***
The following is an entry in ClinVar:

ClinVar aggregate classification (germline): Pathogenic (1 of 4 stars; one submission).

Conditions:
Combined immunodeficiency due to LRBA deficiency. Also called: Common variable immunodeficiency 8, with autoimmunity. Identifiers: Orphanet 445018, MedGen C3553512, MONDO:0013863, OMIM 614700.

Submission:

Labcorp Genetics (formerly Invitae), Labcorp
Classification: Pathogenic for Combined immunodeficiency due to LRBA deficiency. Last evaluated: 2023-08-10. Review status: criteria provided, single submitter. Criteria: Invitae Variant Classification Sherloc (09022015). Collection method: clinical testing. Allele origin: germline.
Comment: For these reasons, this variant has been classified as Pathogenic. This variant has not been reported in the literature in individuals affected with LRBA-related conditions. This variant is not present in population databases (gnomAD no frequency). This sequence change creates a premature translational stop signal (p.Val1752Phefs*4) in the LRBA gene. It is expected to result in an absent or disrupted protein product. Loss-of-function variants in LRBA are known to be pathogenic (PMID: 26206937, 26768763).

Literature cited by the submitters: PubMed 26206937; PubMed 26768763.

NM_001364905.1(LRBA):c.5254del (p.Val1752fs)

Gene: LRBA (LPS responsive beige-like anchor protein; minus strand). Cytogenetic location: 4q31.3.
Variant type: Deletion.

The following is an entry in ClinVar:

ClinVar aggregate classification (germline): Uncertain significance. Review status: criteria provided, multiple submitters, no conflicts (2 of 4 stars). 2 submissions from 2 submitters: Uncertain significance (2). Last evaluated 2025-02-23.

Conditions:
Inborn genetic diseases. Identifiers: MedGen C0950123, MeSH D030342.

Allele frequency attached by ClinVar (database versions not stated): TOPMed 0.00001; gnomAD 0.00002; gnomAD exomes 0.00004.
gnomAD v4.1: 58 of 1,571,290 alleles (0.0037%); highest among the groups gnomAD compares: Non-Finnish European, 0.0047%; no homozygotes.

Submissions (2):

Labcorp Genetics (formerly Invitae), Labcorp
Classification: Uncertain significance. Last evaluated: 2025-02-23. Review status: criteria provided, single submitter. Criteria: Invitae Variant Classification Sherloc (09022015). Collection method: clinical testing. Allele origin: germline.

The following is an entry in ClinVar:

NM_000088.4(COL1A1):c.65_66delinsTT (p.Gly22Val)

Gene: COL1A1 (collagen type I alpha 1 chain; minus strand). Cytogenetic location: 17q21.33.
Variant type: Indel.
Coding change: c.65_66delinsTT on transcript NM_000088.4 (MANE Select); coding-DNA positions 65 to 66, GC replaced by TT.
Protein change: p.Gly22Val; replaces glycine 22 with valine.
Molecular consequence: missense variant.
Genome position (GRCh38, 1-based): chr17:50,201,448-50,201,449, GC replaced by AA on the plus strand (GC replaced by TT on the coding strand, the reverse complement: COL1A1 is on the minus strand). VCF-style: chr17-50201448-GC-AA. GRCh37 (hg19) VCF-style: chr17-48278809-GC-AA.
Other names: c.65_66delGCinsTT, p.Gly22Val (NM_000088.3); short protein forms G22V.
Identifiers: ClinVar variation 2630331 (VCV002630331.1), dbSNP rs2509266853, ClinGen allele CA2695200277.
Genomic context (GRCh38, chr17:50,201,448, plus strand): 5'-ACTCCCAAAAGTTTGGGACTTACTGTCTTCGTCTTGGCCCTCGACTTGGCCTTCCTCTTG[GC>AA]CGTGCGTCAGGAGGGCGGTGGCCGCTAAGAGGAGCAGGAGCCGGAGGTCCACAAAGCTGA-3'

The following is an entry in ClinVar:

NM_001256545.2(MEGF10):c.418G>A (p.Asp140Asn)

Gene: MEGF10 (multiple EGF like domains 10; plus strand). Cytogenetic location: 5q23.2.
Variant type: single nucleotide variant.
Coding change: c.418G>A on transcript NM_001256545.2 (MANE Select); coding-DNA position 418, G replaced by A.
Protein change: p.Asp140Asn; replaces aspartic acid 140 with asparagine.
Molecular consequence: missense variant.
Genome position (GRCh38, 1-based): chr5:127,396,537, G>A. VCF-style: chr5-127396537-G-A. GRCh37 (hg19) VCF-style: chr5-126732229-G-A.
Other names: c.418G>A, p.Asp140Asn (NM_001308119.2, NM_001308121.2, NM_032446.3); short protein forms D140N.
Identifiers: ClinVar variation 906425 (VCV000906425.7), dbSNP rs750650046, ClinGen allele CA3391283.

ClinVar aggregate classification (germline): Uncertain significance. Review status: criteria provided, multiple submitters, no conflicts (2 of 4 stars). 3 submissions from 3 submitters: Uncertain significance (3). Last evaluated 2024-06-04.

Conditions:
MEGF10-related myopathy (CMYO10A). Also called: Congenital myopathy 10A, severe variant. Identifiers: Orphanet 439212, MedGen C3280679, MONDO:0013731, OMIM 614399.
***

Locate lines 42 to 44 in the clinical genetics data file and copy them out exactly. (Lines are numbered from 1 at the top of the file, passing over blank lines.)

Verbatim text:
Identifiers: ClinVar variation 906425 (VCV000906425.7), dbSNP rs750650046, ClinGen allele CA3391283.

ClinVar aggregate classification (germline): Uncertain significance. Review status: criteria provided, multiple submitters, no conflicts (2 of 4 stars). 3 submissions from 3 submitters: Uncertain significance (3). Last evaluated 2024-06-04.

Conditions: